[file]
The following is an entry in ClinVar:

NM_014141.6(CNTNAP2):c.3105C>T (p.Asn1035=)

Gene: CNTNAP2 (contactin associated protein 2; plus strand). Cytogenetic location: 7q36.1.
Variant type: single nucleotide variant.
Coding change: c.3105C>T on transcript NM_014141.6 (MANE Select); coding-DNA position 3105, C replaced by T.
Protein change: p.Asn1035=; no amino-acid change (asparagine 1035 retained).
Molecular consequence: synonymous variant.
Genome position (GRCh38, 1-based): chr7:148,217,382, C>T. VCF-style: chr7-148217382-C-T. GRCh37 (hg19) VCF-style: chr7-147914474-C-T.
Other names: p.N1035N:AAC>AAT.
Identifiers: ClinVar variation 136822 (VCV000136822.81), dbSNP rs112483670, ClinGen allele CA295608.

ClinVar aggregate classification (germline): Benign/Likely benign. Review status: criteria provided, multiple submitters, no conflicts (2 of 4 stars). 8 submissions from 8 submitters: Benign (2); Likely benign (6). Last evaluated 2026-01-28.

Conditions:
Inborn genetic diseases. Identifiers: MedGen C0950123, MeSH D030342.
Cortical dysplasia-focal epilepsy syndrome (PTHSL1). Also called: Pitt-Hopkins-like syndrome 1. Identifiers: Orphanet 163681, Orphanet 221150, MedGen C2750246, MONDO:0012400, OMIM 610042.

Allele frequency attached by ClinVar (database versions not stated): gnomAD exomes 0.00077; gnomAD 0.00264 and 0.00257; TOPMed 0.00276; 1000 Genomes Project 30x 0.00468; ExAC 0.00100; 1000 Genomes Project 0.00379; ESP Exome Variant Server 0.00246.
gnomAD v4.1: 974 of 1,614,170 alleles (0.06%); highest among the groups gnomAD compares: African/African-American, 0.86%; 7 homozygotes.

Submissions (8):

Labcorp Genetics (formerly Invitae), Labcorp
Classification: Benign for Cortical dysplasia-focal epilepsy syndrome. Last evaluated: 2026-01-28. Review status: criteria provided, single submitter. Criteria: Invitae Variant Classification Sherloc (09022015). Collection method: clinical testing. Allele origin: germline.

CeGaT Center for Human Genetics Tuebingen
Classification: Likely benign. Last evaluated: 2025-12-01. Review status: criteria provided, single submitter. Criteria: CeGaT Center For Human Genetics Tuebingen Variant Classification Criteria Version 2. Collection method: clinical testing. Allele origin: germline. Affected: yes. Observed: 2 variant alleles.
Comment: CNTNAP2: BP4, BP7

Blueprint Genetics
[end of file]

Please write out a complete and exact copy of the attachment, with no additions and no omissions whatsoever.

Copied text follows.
The following is an entry in ClinVar:

NM_014141.6(CNTNAP2):c.3105C>T (p.Asn1035=)

Gene: CNTNAP2 (contactin associated protein 2; plus strand). Cytogenetic location: 7q36.1.
Variant type: single nucleotide variant.
Coding change: c.3105C>T on transcript NM_014141.6 (MANE Select); coding-DNA position 3105, C replaced by T.
Protein change: p.Asn1035=; no amino-acid change (asparagine 1035 retained).
Molecular consequence: synonymous variant.
Genome position (GRCh38, 1-based): chr7:148,217,382, C>T. VCF-style: chr7-148217382-C-T. GRCh37 (hg19) VCF-style: chr7-147914474-C-T.
Other names: p.N1035N:AAC>AAT.
Identifiers: ClinVar variation 136822 (VCV000136822.81), dbSNP rs112483670, ClinGen allele CA295608.

ClinVar aggregate classification (germline): Benign/Likely benign. Review status: criteria provided, multiple submitters, no conflicts (2 of 4 stars). 8 submissions from 8 submitters: Benign (2); Likely benign (6). Last evaluated 2026-01-28.

Conditions:
Inborn genetic diseases. Identifiers: MedGen C0950123, MeSH D030342.
Cortical dysplasia-focal epilepsy syndrome (PTHSL1). Also called: Pitt-Hopkins-like syndrome 1. Identifiers: Orphanet 163681, Orphanet 221150, MedGen C2750246, MONDO:0012400, OMIM 610042.

Allele frequency attached by ClinVar (database versions not stated): gnomAD exomes 0.00077; gnomAD 0.00264 and 0.00257; TOPMed 0.00276; 1000 Genomes Project 30x 0.00468; ExAC 0.00100; 1000 Genomes Project 0.00379; ESP Exome Variant Server 0.00246.
gnomAD v4.1: 974 of 1,614,170 alleles (0.06%); highest among the groups gnomAD compares: African/African-American, 0.86%; 7 homozygotes.

Submissions (8):

Labcorp Genetics (formerly Invitae), Labcorp
Classification: Benign for Cortical dysplasia-focal epilepsy syndrome. Last evaluated: 2026-01-28. Review status: criteria provided, single submitter. Criteria: Invitae Variant Classification Sherloc (09022015). Collection method: clinical testing. Allele origin: germline.

CeGaT Center for Human Genetics Tuebingen
Classification: Likely benign. Last evaluated: 2025-12-01. Review status: criteria provided, single submitter. Criteria: CeGaT Center For Human Genetics Tuebingen Variant Classification Criteria Version 2. Collection method: clinical testing. Allele origin: germline. Affected: yes. Observed: 2 variant alleles.
Comment: CNTNAP2: BP4, BP7

Blueprint Genetics